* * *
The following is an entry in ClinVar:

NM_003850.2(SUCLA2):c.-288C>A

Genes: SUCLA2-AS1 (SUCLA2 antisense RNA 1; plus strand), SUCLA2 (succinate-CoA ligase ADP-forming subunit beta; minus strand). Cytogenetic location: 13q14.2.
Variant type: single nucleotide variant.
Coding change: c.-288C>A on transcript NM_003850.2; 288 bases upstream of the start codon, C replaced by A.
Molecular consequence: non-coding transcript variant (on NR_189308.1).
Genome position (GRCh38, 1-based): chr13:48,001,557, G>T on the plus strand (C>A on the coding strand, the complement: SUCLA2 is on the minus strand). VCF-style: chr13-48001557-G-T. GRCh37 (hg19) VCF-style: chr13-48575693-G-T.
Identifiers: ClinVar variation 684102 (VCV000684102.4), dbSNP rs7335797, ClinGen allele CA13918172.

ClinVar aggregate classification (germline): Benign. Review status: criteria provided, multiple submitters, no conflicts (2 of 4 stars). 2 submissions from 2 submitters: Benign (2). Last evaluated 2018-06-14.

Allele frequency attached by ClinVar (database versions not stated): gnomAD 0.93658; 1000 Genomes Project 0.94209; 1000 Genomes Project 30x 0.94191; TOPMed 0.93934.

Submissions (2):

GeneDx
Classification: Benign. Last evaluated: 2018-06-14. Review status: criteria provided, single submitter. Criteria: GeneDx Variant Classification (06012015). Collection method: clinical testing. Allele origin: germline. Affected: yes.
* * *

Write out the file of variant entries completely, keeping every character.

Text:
The following is an entry in ClinVar:

NM_003850.2(SUCLA2):c.-288C>A

Genes: SUCLA2-AS1 (SUCLA2 antisense RNA 1; plus strand), SUCLA2 (succinate-CoA ligase ADP-forming subunit beta; minus strand). Cytogenetic location: 13q14.2.
Variant type: single nucleotide variant.
Coding change: c.-288C>A on transcript NM_003850.2; 288 bases upstream of the start codon, C replaced by A.
Molecular consequence: non-coding transcript variant (on NR_189308.1).
Genome position (GRCh38, 1-based): chr13:48,001,557, G>T on the plus strand (C>A on the coding strand, the complement: SUCLA2 is on the minus strand). VCF-style: chr13-48001557-G-T. GRCh37 (hg19) VCF-style: chr13-48575693-G-T.
Identifiers: ClinVar variation 684102 (VCV000684102.4), dbSNP rs7335797, ClinGen allele CA13918172.

ClinVar aggregate classification (germline): Benign. Review status: criteria provided, multiple submitters, no conflicts (2 of 4 stars). 2 submissions from 2 submitters: Benign (2). Last evaluated 2018-06-14.

Allele frequency attached by ClinVar (database versions not stated): gnomAD 0.93658; 1000 Genomes Project 0.94209; 1000 Genomes Project 30x 0.94191; TOPMed 0.93934.

Submissions (2):

GeneDx
Classification: Benign. Last evaluated: 2018-06-14. Review status: criteria provided, single submitter. Criteria: GeneDx Variant Classification (06012015). Collection method: clinical testing. Allele origin: germline. Affected: yes.